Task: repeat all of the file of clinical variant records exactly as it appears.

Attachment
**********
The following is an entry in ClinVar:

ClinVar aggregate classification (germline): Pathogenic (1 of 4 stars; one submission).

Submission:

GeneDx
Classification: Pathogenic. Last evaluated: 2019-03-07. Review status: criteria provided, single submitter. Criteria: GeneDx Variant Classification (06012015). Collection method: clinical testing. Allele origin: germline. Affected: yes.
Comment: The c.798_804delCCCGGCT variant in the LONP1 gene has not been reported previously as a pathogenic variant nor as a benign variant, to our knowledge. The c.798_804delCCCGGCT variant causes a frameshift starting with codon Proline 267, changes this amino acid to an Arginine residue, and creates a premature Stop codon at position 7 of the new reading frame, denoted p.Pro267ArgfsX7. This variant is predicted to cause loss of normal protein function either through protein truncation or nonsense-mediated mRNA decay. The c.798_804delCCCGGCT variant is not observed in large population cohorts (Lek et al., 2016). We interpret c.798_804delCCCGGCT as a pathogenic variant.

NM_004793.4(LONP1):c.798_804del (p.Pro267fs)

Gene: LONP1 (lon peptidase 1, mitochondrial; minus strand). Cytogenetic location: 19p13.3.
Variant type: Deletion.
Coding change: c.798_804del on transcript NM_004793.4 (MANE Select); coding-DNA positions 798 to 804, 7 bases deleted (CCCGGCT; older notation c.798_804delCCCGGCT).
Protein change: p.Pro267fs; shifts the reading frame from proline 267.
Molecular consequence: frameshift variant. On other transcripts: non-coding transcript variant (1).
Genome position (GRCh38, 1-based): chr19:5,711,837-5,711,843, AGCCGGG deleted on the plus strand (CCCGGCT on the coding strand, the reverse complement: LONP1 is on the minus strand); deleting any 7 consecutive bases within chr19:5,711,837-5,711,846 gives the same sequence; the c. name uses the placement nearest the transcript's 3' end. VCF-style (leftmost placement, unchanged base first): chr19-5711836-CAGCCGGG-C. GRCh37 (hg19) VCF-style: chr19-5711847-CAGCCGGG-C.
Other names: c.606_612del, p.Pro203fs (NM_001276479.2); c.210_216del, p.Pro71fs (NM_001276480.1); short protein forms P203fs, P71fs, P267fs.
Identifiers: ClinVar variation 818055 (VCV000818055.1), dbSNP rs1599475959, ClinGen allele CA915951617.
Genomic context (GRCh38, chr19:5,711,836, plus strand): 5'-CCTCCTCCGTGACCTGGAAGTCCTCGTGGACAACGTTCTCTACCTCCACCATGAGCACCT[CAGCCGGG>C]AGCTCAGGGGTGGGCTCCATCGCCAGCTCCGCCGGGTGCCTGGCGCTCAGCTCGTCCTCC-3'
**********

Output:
The following is an entry in ClinVar:

ClinVar aggregate classification (germline): Pathogenic (1 of 4 stars; one submission).

Submission:

GeneDx
Classification: Pathogenic. Last evaluated: 2019-03-07. Review status: criteria provided, single submitter. Criteria: GeneDx Variant Classification (06012015). Collection method: clinical testing. Allele origin: germline. Affected: yes.
Comment: The c.798_804delCCCGGCT variant in the LONP1 gene has not been reported previously as a pathogenic variant nor as a benign variant, to our knowledge. The c.798_804delCCCGGCT variant causes a frameshift starting with codon Proline 267, changes this amino acid to an Arginine residue, and creates a premature Stop codon at position 7 of the new reading frame, denoted p.Pro267ArgfsX7. This variant is predicted to cause loss of normal protein function either through protein truncation or nonsense-mediated mRNA decay. The c.798_804delCCCGGCT variant is not observed in large population cohorts (Lek et al., 2016). We interpret c.798_804delCCCGGCT as a pathogenic variant.

NM_004793.4(LONP1):c.798_804del (p.Pro267fs)

Gene: LONP1 (lon peptidase 1, mitochondrial; minus strand). Cytogenetic location: 19p13.3.
Variant type: Deletion.
Coding change: c.798_804del on transcript NM_004793.4 (MANE Select); coding-DNA positions 798 to 804, 7 bases deleted (CCCGGCT; older notation c.798_804delCCCGGCT).
Protein change: p.Pro267fs; shifts the reading frame from proline 267.
Molecular consequence: frameshift variant. On other transcripts: non-coding transcript variant (1).
Genome position (GRCh38, 1-based): chr19:5,711,837-5,711,843, AGCCGGG deleted on the plus strand (CCCGGCT on the coding strand, the reverse complement: LONP1 is on the minus strand); deleting any 7 consecutive bases within chr19:5,711,837-5,711,846 gives the same sequence; the c. name uses the placement nearest the transcript's 3' end. VCF-style (leftmost placement, unchanged base first): chr19-5711836-CAGCCGGG-C. GRCh37 (hg19) VCF-style: chr19-5711847-CAGCCGGG-C.
Other names: c.606_612del, p.Pro203fs (NM_001276479.2); c.210_216del, p.Pro71fs (NM_001276480.1); short protein forms P203fs, P71fs, P267fs.
Identifiers: ClinVar variation 818055 (VCV000818055.1), dbSNP rs1599475959, ClinGen allele CA915951617.
Genomic context (GRCh38, chr19:5,711,836, plus strand): 5'-CCTCCTCCGTGACCTGGAAGTCCTCGTGGACAACGTTCTCTACCTCCACCATGAGCACCT[CAGCCGGG>C]AGCTCAGGGGTGGGCTCCATCGCCAGCTCCGCCGGGTGCCTGGCGCTCAGCTCGTCCTCC-3'